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08 November 2019
On 11 October 2019 the US International Trade Commission (ITC) began accepting petitions as part of the 2019 Miscellaneous Tariff Bill (MTB) process. Under this process, a member of the public may request that Congress temporarily eliminate or reduce duty on an imported article for three years. Petitions are due no later than 10 December 2019 at 5:15pm Eastern Standard Time via the ITC online portal.
The American Manufacturing Competitiveness Act 2016 (19 USC § 1332 note) establishes the authority, criteria and procedure for the public to request the temporary suspension or reduction of duties on imported articles. Although one of the purposes of the act is to reduce production costs for US manufacturers and ensure that foreign competitors are not at a competitive sourcing advantage, the duty reductions are not limited to manufacturing inputs or raw materials. Requests can be submitted for any imported articles that meet the criteria below.
Petitions must be submitted using the ITC's MTB Petition System online portal at mtbps.usitc.gov, which contains guidance for filing. The petition must propose a description that includes a specific class or kind of imported merchandise and briefly lists the discernible physical characteristics of the product at the time of importation. It must also identify the proper eight-digit classification of the product under the Harmonised Tariff Schedule of the United States (HTSUS). The petitioner may apply for a US Customs and Border Protection (CBP) ruling to assist.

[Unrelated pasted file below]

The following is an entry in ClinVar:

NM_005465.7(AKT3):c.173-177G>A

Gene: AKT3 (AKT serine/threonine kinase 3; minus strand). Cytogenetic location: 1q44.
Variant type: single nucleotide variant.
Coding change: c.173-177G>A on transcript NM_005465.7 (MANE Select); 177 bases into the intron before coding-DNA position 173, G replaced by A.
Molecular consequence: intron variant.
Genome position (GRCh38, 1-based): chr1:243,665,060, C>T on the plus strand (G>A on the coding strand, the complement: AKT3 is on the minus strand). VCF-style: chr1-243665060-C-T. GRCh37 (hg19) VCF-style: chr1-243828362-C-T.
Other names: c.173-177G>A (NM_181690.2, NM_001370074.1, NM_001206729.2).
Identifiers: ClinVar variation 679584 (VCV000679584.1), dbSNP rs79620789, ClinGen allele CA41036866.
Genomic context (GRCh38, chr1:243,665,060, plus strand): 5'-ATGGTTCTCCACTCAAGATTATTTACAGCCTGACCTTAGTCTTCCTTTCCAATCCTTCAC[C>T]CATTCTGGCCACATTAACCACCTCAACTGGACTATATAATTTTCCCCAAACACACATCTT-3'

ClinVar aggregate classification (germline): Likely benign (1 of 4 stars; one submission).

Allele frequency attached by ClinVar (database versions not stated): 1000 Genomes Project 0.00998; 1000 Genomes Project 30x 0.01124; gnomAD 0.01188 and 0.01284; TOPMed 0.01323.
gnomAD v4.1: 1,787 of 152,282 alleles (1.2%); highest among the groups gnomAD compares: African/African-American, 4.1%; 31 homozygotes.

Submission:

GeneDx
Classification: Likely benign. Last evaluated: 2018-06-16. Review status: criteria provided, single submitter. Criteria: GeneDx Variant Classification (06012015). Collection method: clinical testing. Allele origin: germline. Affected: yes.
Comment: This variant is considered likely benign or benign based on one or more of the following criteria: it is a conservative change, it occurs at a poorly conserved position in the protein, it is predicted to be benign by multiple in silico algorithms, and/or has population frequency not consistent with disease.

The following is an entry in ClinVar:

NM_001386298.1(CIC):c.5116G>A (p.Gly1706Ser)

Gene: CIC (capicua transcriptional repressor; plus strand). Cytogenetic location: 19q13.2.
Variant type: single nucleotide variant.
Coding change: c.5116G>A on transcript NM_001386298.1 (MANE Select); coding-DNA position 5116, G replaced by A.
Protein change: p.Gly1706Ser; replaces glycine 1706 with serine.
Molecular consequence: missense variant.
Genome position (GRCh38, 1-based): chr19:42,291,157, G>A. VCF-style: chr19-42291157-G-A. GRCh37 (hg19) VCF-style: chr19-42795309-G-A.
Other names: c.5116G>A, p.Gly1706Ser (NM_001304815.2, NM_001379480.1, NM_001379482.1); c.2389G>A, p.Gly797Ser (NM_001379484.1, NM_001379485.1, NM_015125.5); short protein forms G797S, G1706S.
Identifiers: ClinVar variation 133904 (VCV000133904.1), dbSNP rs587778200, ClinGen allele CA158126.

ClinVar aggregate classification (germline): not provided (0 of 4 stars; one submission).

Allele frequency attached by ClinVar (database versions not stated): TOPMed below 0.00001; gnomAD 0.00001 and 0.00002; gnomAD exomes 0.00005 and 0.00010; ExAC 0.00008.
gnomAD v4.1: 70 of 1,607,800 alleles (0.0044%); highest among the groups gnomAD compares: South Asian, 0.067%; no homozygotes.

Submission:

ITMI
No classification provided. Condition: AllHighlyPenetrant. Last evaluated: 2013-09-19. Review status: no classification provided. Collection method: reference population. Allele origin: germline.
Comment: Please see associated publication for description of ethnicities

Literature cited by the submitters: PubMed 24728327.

To receive the ITC's recommendation for inclusion in the MTB, a petitioner must certify or demonstrate the following:
The petition must also contain various data elements, including:
Under the MTB timeline, the ITC will post the petitions online for public comment, including objections, within 30 days of the closing of the petitioning period. The comment period will remain open for 45 days. Next, through an interagency process, the ITC will accept withdrawals, make corrections and provide its recommendations on the petitions to Congress, which will consider them for inclusion in an MTB as a Heading 9902 HTSUS provision. If the bill is enacted, the duty suspensions or reductions would be effective from 1 January 2021 to 31 December 2023.
The act reformed a process whereby parties would request duty savings by direct lobbying to Congress. During the 2016 MTB process, the most recent and the first under the act, the ITC considered a total of 2,524 petitions, 72% of which it recommended for inclusion. The resulting Miscellaneous Tariff Bill Act 2018 was expected to provide up to $1.1 billion in duty savings on 1,660 imported articles between 13 October 2018 and 31 December 2020.
For further information on this topic please contact David R Hamill, Teresa Polino or Russell A Semmel at Arent Fox LLP by telephone (+1 202 857 6000) or email (email@example.com, firstname.lastname@example.org or email@example.com). The Arent Fox LLP website can be accessed at www.arentfox.com.
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